Molecular Immunology 02/2015; 65(1):148-156. DOI:10.1016/j.molimm.2015.01.015 · 3.00 Impact Factor
  • [Show abstract] [Hide abstract]
    ABSTRACT: Geriatric patients are highly susceptible to infections. While reduced lymphocyte count has been associated with age, other studies found no change in WBC counts with age. Increased circulating white blood cell (WBC) count has been associated with cardiovascular (CV) diseases and frailty but there are discrepancies. Frailty, geriatric conditions, cardiovascular diseases and WBC count have also been associated with low grade inflammation. Association between geriatric conditions and WBC has been scarcely studied. The aim of the study is to assess the association between WBC and geriatric conditions, CV diseases, and low-grade inflammation.Design, setting, participants, measurementsWe recruited 100 subjects in the general population and hospitalized for chronic medical conditions (age, 23–96 years). We collected information on clinical status (medical history, comorbidities, treatments and geriatric syndromes), biological parameters (hematological tests, cytomegalovirus serology) and cytokine production (basal IL-6). Using stepwise backward multivariate analyses, we defined which set of clinical and biological variables could be predictive of increased total and differential WBC counts.ResultsWe found that low-grade inflammation is independently associated with total WBC, monocyte and neutrophil counts, but not geriatric conditions. CV diseases were the only significant associated factor for high monocyte count.Conclusion In this study, we observed that differential and total WBC counts do not seem to be associated with geriatric conditions but with CV diseases, low-grade inflammation and telomere length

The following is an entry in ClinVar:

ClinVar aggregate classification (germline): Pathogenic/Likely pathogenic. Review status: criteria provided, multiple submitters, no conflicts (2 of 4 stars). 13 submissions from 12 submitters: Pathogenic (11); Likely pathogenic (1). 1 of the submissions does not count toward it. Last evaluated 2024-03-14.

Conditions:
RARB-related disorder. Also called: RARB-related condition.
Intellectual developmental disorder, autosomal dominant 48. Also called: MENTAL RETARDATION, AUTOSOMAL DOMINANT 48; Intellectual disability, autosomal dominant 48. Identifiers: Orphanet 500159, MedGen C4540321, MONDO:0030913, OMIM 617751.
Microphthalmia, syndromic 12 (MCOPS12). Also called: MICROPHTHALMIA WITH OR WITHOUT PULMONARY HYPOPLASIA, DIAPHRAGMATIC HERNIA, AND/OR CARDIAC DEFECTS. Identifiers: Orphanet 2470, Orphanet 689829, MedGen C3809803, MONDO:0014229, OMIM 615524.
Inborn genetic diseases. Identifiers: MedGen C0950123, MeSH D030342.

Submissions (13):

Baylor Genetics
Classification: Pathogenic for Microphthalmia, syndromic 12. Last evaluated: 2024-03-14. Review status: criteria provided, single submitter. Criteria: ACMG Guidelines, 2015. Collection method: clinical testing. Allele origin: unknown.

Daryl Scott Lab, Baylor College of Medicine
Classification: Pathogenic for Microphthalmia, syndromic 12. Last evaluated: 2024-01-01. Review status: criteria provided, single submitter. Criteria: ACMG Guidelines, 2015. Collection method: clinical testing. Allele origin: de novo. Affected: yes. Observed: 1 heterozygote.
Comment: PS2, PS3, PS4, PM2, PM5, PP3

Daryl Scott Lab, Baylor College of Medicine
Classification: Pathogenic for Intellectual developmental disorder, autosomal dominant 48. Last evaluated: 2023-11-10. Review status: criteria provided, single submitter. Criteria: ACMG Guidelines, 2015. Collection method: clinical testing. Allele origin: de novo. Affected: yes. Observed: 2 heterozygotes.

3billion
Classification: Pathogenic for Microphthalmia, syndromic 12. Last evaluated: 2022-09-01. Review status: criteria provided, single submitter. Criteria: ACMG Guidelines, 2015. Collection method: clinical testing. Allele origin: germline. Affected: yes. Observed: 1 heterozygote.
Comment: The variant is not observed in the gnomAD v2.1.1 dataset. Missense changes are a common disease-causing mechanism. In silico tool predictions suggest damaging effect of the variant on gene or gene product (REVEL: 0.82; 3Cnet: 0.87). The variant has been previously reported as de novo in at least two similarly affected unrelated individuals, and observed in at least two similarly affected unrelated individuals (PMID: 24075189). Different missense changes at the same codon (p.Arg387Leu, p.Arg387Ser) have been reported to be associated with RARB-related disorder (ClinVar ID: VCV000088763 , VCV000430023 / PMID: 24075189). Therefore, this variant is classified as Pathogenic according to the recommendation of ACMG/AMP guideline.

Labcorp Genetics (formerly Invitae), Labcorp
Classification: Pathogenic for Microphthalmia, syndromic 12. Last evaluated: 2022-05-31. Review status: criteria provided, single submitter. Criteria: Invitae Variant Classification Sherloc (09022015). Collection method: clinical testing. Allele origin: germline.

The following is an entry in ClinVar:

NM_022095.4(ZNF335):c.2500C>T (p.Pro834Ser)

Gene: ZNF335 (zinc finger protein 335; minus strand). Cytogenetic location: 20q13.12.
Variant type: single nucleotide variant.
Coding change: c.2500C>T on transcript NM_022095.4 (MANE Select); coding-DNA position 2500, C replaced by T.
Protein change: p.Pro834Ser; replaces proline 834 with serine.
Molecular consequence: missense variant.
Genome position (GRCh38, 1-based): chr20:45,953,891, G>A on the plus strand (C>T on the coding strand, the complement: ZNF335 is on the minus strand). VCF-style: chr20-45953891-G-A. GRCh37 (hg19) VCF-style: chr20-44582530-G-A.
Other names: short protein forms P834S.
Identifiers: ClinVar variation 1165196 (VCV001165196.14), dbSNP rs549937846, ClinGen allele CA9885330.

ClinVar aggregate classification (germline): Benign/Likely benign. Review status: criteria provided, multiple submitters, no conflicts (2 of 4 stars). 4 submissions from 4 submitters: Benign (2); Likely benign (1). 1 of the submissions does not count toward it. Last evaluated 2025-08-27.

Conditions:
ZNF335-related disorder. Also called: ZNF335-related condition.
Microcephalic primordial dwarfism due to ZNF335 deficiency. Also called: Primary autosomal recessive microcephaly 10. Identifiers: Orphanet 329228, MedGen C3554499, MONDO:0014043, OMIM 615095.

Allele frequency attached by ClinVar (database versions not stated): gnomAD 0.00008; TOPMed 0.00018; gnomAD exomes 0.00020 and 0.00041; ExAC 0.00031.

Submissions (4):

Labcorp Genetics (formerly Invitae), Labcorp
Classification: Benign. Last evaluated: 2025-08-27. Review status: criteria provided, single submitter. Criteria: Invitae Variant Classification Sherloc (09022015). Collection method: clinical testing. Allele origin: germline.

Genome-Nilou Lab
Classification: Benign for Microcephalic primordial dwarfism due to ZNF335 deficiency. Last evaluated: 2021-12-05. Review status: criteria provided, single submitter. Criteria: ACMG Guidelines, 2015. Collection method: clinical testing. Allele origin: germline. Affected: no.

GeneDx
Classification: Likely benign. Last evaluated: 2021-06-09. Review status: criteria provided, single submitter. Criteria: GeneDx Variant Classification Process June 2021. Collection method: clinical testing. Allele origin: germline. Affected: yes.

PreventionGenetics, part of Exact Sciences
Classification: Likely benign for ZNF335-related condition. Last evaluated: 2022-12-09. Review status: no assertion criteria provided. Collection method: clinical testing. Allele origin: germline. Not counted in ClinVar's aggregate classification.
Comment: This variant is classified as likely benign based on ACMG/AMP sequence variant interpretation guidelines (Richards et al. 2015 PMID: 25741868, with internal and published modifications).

Experimental Gerontology 11/2014; 61. DOI:10.1016/j.exger.2014.11.016 · 3.53 Impact Factor
  • [Show abstract] [Hide abstract]
    ABSTRACT: Objectives: Frailty is a geriatric syndrome characterised by the clinical presentation of identifiable physical alterations such as loss of muscle mass and strength, energy and exercise tolerance, and decreased physiological reserve. Frailty and depressive symptoms are common issues facing older adults and may be associated. It is not clear if the depression facilitates the appearance of frailty syndrome or vice versa or these two coexist independently in the same individuals. Method: We performed searches in several databases (Embase, PubMed, CINAHL, Scopus, and PsycINFO) papers published between November 2003 to February 2014 about frailty syndrome and depression in people aged 65 and older published and the reference lists of from the articles retrieved were pearled in order to identify any which may have been missed in the initial search. Two independent reviewers extracted descriptive information on the prevalence and co-occurrence of frailty and depression in older individuals and of frailty criteria among depressed patients. Results: Depression and frailty occur in a significant proportion of frail older individuals. Common pathophysiological alterations and biomarkers in the two syndromes have been recently described. Conclusion: Studies on the causal relationship between the two syndromes are clearly necessary in the future.
    Aging and Mental Health 10/2014; DOI:10.1080/13607863.2014.967174 · 1.78 Impact Factor

Full-text (2 Sources)

Available from
May 20, 2014